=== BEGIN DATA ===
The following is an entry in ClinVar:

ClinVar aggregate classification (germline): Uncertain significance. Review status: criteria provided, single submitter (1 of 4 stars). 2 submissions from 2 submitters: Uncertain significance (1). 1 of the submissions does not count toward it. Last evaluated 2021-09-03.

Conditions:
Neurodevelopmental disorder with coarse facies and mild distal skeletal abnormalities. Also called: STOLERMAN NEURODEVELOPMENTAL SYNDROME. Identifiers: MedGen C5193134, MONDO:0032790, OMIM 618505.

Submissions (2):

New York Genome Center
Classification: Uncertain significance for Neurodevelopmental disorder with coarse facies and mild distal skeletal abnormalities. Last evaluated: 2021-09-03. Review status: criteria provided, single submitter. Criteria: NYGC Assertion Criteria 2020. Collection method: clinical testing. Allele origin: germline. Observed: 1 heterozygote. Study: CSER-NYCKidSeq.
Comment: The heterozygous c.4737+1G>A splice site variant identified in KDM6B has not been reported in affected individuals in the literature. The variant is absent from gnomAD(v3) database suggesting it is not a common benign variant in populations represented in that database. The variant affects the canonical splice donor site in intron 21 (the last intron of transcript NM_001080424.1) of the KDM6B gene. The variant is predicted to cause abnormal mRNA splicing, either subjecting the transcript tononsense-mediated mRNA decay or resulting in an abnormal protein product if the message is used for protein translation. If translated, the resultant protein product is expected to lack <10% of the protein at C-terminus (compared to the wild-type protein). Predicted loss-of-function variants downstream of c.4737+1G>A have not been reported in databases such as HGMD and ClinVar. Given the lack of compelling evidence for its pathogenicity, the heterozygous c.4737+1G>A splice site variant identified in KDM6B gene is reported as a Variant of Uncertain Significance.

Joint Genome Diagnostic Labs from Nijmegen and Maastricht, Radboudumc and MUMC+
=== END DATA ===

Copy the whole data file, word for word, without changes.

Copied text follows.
The following is an entry in ClinVar:

ClinVar aggregate classification (germline): Uncertain significance. Review status: criteria provided, single submitter (1 of 4 stars). 2 submissions from 2 submitters: Uncertain significance (1). 1 of the submissions does not count toward it. Last evaluated 2021-09-03.

Conditions:
Neurodevelopmental disorder with coarse facies and mild distal skeletal abnormalities. Also called: STOLERMAN NEURODEVELOPMENTAL SYNDROME. Identifiers: MedGen C5193134, MONDO:0032790, OMIM 618505.

Submissions (2):

New York Genome Center
Classification: Uncertain significance for Neurodevelopmental disorder with coarse facies and mild distal skeletal abnormalities. Last evaluated: 2021-09-03. Review status: criteria provided, single submitter. Criteria: NYGC Assertion Criteria 2020. Collection method: clinical testing. Allele origin: germline. Observed: 1 heterozygote. Study: CSER-NYCKidSeq.
Comment: The heterozygous c.4737+1G>A splice site variant identified in KDM6B has not been reported in affected individuals in the literature. The variant is absent from gnomAD(v3) database suggesting it is not a common benign variant in populations represented in that database. The variant affects the canonical splice donor site in intron 21 (the last intron of transcript NM_001080424.1) of the KDM6B gene. The variant is predicted to cause abnormal mRNA splicing, either subjecting the transcript tononsense-mediated mRNA decay or resulting in an abnormal protein product if the message is used for protein translation. If translated, the resultant protein product is expected to lack <10% of the protein at C-terminus (compared to the wild-type protein). Predicted loss-of-function variants downstream of c.4737+1G>A have not been reported in databases such as HGMD and ClinVar. Given the lack of compelling evidence for its pathogenicity, the heterozygous c.4737+1G>A splice site variant identified in KDM6B gene is reported as a Variant of Uncertain Significance.

Joint Genome Diagnostic Labs from Nijmegen and Maastricht, Radboudumc and MUMC+